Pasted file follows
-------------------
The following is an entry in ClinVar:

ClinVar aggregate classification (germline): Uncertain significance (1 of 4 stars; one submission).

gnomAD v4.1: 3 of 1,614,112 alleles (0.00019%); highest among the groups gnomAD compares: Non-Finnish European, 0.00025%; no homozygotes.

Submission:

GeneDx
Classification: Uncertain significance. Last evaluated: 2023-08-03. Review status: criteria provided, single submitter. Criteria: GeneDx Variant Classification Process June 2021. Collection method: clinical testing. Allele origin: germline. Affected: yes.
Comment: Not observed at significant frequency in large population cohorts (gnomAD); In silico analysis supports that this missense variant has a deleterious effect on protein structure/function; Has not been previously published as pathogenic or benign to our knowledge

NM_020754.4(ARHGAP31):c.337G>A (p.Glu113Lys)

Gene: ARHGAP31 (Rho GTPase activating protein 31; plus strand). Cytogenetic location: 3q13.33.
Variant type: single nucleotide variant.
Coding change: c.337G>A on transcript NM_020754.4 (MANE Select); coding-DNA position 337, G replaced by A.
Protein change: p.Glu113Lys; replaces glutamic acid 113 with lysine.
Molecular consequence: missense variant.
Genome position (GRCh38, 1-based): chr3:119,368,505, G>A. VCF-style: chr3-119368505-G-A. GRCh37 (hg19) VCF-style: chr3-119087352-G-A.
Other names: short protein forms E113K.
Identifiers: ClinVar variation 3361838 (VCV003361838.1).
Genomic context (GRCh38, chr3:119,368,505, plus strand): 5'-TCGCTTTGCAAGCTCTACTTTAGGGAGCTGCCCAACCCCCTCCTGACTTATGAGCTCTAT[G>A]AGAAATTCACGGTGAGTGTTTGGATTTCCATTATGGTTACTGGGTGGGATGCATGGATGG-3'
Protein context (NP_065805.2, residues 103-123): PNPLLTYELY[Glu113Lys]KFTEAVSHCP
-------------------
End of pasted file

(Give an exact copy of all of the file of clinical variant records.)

The following is an entry in ClinVar:

ClinVar aggregate classification (germline): Uncertain significance (1 of 4 stars; one submission).

gnomAD v4.1: 3 of 1,614,112 alleles (0.00019%); highest among the groups gnomAD compares: Non-Finnish European, 0.00025%; no homozygotes.

Submission:

GeneDx
Classification: Uncertain significance. Last evaluated: 2023-08-03. Review status: criteria provided, single submitter. Criteria: GeneDx Variant Classification Process June 2021. Collection method: clinical testing. Allele origin: germline. Affected: yes.
Comment: Not observed at significant frequency in large population cohorts (gnomAD); In silico analysis supports that this missense variant has a deleterious effect on protein structure/function; Has not been previously published as pathogenic or benign to our knowledge

NM_020754.4(ARHGAP31):c.337G>A (p.Glu113Lys)

Gene: ARHGAP31 (Rho GTPase activating protein 31; plus strand). Cytogenetic location: 3q13.33.
Variant type: single nucleotide variant.
Coding change: c.337G>A on transcript NM_020754.4 (MANE Select); coding-DNA position 337, G replaced by A.
Protein change: p.Glu113Lys; replaces glutamic acid 113 with lysine.
Molecular consequence: missense variant.
Genome position (GRCh38, 1-based): chr3:119,368,505, G>A. VCF-style: chr3-119368505-G-A. GRCh37 (hg19) VCF-style: chr3-119087352-G-A.
Other names: short protein forms E113K.
Identifiers: ClinVar variation 3361838 (VCV003361838.1).
Genomic context (GRCh38, chr3:119,368,505, plus strand): 5'-TCGCTTTGCAAGCTCTACTTTAGGGAGCTGCCCAACCCCCTCCTGACTTATGAGCTCTAT[G>A]AGAAATTCACGGTGAGTGTTTGGATTTCCATTATGGTTACTGGGTGGGATGCATGGATGG-3'
Protein context (NP_065805.2, residues 103-123): PNPLLTYELY[Glu113Lys]KFTEAVSHCP